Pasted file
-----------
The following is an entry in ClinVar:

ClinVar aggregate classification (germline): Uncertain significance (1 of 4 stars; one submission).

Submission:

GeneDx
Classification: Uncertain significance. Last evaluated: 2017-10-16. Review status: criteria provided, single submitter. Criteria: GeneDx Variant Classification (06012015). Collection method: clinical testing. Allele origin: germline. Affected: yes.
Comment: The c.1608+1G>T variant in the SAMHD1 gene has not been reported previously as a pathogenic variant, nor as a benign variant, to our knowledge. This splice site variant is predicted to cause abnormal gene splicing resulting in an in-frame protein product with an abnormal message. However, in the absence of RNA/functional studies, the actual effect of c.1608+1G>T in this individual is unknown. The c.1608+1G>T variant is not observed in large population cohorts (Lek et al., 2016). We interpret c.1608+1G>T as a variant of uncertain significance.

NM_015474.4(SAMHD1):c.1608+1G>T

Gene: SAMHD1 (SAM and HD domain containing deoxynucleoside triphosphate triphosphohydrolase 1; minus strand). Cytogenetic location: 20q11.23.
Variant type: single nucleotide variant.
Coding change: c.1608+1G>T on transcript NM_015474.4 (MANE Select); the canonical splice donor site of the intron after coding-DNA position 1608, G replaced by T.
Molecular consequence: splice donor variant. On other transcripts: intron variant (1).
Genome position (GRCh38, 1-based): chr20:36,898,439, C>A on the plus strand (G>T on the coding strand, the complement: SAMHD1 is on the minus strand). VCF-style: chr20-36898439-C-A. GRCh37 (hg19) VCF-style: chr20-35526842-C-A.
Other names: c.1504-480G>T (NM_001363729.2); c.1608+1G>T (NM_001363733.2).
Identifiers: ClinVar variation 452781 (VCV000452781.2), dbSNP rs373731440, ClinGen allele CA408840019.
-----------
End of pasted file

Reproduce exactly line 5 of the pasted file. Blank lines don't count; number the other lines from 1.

Classification: Uncertain significance. Last evaluated: 2017-10-16. Review status: criteria provided, single submitter. Criteria: GeneDx Variant Classification (06012015). Collection method: clinical testing. Allele origin: germline. Affected: yes.